RIP Julius Shulman

Julius Shulman died last week at age 98.  Having produced wonderfully seductive images well into his 90s, one can understand the great impact his career has had on the world of design.  For those interested, take a look here, here, here, and here.  There are countless others, just get your Google on.

Shulman lived and worked primarily in Los Angeles and many of his most memorable photographs are of Southern California and its constellations of private architecture.  Neutra, Ain, Frey, Koenig, Lautner, Soriano, Eames, Saarinen (Eero), even Gehry before he went all crazy-wack-swoopy—if you can name them, chances are it’s because Shulman took an iconic picture of one of their buildings.  But the take-away here is not that the look of mid-century modernism is cool (because the urbanism it propagated definitely is not), nor that Shulman was immensely talented (which he most definitely was).  Rather, it is something much more basic—that the power of pictures cannot be overstated.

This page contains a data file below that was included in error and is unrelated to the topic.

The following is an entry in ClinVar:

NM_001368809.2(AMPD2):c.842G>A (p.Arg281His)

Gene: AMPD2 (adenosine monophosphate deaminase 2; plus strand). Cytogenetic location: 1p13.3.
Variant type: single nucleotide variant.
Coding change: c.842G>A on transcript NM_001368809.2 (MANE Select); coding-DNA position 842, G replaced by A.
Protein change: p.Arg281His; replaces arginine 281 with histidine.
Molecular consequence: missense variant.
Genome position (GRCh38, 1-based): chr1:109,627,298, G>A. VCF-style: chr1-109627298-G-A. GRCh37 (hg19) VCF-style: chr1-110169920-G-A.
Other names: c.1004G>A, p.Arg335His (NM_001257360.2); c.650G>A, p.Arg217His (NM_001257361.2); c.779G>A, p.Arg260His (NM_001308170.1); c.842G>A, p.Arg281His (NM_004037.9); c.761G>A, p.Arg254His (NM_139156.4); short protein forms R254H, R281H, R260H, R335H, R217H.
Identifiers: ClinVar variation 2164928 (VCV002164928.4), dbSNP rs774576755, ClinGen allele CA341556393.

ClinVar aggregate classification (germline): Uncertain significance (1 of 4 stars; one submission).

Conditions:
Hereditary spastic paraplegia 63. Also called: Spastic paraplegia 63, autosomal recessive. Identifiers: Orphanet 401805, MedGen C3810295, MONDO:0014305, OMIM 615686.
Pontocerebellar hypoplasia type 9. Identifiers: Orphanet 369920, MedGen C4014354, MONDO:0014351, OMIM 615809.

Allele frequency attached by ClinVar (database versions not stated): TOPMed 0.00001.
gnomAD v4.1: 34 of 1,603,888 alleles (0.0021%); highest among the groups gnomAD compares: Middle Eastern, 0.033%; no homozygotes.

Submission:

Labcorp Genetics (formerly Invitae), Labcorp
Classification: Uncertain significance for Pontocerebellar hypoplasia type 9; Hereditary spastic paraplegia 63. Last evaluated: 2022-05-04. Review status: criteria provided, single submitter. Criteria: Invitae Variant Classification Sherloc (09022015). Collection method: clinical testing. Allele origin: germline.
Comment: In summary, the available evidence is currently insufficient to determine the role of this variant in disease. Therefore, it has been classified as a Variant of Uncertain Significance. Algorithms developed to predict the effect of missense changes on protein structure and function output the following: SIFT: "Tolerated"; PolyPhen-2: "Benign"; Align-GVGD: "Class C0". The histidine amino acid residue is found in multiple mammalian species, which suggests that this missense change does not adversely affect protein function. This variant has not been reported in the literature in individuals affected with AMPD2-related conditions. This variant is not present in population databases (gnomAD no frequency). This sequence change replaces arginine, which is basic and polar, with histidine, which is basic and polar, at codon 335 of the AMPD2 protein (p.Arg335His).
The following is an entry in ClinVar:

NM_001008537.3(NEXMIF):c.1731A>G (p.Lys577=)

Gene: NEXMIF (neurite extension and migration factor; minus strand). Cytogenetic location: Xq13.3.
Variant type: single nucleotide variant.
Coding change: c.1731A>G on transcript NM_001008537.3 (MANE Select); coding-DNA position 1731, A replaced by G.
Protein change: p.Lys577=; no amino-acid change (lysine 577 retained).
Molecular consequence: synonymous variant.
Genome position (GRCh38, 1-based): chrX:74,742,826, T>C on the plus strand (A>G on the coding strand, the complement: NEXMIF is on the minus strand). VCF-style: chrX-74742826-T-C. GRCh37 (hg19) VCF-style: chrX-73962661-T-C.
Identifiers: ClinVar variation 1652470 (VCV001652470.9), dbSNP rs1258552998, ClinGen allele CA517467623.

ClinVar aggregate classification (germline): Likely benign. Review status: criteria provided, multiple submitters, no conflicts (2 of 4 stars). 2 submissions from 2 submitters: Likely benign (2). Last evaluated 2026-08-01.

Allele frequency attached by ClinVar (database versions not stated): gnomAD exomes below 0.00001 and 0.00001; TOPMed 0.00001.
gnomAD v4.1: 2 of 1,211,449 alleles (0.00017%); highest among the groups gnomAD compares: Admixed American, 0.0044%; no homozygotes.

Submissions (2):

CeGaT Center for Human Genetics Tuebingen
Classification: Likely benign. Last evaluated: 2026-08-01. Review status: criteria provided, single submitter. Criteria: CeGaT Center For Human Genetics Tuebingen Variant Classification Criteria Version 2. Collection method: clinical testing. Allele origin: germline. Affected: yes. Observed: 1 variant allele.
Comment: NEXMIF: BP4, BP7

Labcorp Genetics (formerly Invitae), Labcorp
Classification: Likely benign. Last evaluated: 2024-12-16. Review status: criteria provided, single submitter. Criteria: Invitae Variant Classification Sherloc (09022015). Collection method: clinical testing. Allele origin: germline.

The Stahl’s Case Study House #22 looks pretty enticing on its perch over the limitless Los Angeles street grid.  And if you ever get the chance to go there in person, the scene is even more so—one can almost make out Watts in the distance while lounging securely by the pool.  The ocean visible to the west, downtown to the east.  A picture can make the urban lifestyle seem like a spectator sport, advertising a world that obviates the responsibilities of real participation.  No messy gritty density.  No enviro-yimfy-craziness.  Just warm fuzzy designiness.  Shulman was unparalleled when it comes to composition.

If urban agglomerations ever achieve a symbiotic relationship with the environment, or embrace the notion that density is enabling, what media will galvanize the process?  What will convince people that being design stupid is not smart?  I wonder.